• The pair could be doing something wrong or maybe doing it in a sub-optimal way
  • Maybe you are not following coding standards or not documenting the code properly. A peer review is really good at finding these
  • No one other than the pair understands a particular piece of code. So what happens if both the pair members have left and the code is poorly documented? Others will waste time trying to figure things out. Having a third person who knows what you have done reduces the risk.

I am amused that people have said that code review is a waste of time. Yes , it does take time. Maybe it will not produce any change in the code but that doesnt mean it is wasted. Thats like saying you dont need to check your fire system regularly because it is a waste of time.

share|improve this answer

The underlying reason code reviews exists is because isolated programmers need to meet and discuss their code and check that it conforms to their standard.

You don't mention any quality problems, so it seems your team is already doing enough code reviews through their pair programming. Awesome!

Correctly done pair programming makes formal code reviews superfluous. But try it for a few weeks and see how it works out, but I suspect you won't notice any improvements.

Keep in mind that code reviews are a tiring, expensive process and not something to be taken lightly. It essentially introduces a handover in your project which is costly and slows everything down. It is much better to make sure the code is correct in the first place, rather than trying to find problems later.

share|improve this answer

You may want to read through this free book:

http://smartbear.com/best-kept-secrets-of-peer-code-review/

Sure, they have a product to push, but there's still a lot of useful information in there.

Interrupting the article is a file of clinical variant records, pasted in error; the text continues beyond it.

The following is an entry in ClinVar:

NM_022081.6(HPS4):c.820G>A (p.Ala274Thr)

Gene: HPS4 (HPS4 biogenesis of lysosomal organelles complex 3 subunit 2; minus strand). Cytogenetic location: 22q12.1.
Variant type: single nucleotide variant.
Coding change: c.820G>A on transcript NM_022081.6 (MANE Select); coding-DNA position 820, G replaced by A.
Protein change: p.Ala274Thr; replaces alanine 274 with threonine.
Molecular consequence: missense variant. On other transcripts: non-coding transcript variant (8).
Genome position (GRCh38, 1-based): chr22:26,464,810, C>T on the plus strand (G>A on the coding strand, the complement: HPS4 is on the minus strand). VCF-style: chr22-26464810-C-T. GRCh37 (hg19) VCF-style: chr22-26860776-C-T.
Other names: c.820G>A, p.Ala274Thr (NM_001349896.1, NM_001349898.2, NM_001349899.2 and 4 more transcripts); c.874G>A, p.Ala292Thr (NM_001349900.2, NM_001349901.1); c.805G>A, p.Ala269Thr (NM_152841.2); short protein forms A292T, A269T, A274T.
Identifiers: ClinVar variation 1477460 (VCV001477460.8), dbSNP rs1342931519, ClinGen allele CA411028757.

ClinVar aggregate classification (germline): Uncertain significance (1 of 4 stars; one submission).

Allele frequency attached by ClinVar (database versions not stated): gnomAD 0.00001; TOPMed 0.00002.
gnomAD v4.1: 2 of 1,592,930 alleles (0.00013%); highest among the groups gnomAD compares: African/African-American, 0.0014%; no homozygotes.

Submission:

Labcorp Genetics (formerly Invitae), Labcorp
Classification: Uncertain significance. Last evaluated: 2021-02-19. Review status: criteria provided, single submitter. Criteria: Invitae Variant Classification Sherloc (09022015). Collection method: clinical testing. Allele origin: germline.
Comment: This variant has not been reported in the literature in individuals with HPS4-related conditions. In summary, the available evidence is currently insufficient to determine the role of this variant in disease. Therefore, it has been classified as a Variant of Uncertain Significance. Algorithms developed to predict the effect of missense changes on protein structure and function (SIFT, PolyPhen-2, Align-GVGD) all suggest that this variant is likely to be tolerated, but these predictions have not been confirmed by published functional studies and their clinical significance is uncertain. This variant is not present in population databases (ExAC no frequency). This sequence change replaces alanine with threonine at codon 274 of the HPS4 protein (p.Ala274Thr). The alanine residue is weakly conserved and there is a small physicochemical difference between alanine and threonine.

They also discuss how pair programming provides some of the same advantages, so if you're pair programming you might not need code review at all.

share|improve this answer

I have never done pair programming in practice (only hoped for it), so I can't directly compare the two practices. However, I can tell my experiences with formal code reviews.

I used to lead formal code reviews in an earlier project, on legacy code. The project was in a complete mess and management welcomed any initiative with a hope of bringing order into chaos. At that time I thought formal code review was a good idea. We did find bugs, and we did see that the quality of freshly written code was significantly better than that of old code. I collected statistics, bug counts etc. to prove this.

We did one session per week on average, involving 3-5 persons. Each session took about 3-4 hours of time per person (including preparation), and reviewed 200-300 lines of code (LOC)*. In this pace, during a period of over 6 months, we managed to review about 5K LOC, out of about 50K.

In retrospect, I feel that it was very costly. With this pace, it would have taken us 5 years to review the entire legacy codebase. OTOH having more than one session a week would have taken resources away from development. Of course, that is the typical dilemma with legacy code. But even reviewing all freshly written code formally would take a lot of time, slowing development significantly.

My conclusion is that formal code reviews are best done on newly written code, focused on the most critical parts of the code. The rest is better handled in a more informal manner, possibly via pair programming. This is just my current opinion though, which may change. I don't claim to be a code review guru or anything.


*This is the normal pace of formal code reviews.

Typical code review rates are about 150 lines of code per hour. Inspecting and reviewing more than a few hundred lines of code per hour for critical software (such as safety critical embedded software) may be too fast to find errors.

Quoted from Wikipedia (emphasis by me).

share|improve this answer

Maybe. Code reviews take time. They are only worthwhile if the time taken by the review is saved at another point in the process. What savings do you expect from code reviews? Are you experiencing difficulties that could be prevented by code reviews?

share|improve this answer